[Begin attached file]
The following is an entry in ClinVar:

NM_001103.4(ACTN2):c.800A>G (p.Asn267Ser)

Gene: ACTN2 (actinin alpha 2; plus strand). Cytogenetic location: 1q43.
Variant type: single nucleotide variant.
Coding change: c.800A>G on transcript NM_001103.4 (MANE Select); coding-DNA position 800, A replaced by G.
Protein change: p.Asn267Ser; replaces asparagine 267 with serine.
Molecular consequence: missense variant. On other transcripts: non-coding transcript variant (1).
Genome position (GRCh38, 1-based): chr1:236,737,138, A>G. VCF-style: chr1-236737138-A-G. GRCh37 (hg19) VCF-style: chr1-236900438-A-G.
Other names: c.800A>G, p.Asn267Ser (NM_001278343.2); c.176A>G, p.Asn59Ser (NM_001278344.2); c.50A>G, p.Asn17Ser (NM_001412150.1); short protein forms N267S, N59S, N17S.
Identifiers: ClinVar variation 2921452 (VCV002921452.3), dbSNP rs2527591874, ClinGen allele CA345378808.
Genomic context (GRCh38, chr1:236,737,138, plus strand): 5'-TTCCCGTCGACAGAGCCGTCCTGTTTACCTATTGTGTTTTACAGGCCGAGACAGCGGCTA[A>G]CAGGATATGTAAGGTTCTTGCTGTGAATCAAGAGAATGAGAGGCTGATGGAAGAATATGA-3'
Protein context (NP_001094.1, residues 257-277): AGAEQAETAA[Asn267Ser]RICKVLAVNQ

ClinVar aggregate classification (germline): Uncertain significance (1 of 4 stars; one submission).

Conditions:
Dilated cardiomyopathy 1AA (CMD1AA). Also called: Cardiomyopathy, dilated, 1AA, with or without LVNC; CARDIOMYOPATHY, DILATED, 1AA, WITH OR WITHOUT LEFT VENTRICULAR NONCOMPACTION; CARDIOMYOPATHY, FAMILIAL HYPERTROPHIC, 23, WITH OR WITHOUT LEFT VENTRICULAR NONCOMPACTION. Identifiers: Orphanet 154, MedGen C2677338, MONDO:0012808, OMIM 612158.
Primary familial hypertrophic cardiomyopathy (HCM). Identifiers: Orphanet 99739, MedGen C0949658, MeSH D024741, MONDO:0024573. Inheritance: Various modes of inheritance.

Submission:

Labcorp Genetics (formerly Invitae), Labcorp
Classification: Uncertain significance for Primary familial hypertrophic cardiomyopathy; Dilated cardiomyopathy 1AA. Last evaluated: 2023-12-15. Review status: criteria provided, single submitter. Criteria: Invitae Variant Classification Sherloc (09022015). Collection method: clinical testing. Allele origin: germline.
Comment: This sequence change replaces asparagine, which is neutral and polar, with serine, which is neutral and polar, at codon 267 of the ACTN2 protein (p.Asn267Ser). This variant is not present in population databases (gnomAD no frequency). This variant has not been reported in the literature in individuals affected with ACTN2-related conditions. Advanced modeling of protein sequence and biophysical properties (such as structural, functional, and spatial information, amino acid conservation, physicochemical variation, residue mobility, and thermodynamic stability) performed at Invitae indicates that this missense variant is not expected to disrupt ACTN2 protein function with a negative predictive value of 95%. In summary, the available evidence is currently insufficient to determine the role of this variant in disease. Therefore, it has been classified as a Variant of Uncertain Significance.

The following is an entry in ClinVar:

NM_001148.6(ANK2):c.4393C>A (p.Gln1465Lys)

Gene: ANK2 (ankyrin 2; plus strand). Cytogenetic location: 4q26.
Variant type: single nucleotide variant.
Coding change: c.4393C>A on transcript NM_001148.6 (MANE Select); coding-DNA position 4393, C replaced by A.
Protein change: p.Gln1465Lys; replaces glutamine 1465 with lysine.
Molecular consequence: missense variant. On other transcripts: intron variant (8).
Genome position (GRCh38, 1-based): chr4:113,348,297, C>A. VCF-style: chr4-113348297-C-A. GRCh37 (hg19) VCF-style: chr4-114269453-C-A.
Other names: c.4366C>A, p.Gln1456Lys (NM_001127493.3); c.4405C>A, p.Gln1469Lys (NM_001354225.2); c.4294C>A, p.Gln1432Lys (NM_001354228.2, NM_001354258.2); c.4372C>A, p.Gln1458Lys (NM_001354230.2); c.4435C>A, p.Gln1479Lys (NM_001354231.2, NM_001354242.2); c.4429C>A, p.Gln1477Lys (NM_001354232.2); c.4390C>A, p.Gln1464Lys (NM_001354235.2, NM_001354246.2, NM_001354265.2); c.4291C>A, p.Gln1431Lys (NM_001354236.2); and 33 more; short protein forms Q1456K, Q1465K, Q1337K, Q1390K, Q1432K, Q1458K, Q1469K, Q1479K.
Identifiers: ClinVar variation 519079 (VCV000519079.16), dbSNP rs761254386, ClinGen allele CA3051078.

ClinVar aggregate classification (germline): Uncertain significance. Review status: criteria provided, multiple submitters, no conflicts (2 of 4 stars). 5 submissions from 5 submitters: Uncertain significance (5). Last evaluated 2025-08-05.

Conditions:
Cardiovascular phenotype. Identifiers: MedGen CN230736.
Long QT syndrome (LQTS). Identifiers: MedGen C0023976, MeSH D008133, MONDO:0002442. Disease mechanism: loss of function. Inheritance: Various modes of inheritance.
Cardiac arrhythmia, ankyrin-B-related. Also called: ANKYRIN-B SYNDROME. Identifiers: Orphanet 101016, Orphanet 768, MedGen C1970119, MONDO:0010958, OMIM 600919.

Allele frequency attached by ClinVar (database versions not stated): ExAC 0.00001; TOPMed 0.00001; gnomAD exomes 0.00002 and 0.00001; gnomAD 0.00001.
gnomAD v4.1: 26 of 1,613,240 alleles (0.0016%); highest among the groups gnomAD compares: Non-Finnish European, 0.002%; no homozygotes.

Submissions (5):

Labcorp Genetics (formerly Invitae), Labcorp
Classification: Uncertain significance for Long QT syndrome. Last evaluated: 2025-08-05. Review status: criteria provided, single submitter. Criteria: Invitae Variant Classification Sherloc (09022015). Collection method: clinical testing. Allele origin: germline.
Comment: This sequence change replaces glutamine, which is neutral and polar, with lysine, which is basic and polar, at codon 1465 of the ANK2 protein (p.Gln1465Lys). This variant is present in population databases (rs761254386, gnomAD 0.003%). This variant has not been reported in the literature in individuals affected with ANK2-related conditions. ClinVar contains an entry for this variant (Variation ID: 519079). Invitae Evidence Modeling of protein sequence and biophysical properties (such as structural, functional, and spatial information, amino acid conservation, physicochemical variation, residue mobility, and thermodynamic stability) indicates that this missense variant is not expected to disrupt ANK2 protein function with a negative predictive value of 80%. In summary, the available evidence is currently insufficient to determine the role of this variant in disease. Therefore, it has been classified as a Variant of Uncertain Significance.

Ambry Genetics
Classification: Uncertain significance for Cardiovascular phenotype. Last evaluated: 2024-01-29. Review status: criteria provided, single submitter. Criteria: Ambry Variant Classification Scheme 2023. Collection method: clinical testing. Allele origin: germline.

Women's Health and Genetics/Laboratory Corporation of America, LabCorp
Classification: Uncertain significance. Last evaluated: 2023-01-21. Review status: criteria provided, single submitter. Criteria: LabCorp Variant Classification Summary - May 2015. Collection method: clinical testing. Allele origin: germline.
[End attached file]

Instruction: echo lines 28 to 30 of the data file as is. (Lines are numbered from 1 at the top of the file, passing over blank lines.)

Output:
Genome position (GRCh38, 1-based): chr4:113,348,297, C>A. VCF-style: chr4-113348297-C-A. GRCh37 (hg19) VCF-style: chr4-114269453-C-A.
Other names: c.4366C>A, p.Gln1456Lys (NM_001127493.3); c.4405C>A, p.Gln1469Lys (NM_001354225.2); c.4294C>A, p.Gln1432Lys (NM_001354228.2, NM_001354258.2); c.4372C>A, p.Gln1458Lys (NM_001354230.2); c.4435C>A, p.Gln1479Lys (NM_001354231.2, NM_001354242.2); c.4429C>A, p.Gln1477Lys (NM_001354232.2); c.4390C>A, p.Gln1464Lys (NM_001354235.2, NM_001354246.2, NM_001354265.2); c.4291C>A, p.Gln1431Lys (NM_001354236.2); and 33 more; short protein forms Q1456K, Q1465K, Q1337K, Q1390K, Q1432K, Q1458K, Q1469K, Q1479K.
Identifiers: ClinVar variation 519079 (VCV000519079.16), dbSNP rs761254386, ClinGen allele CA3051078.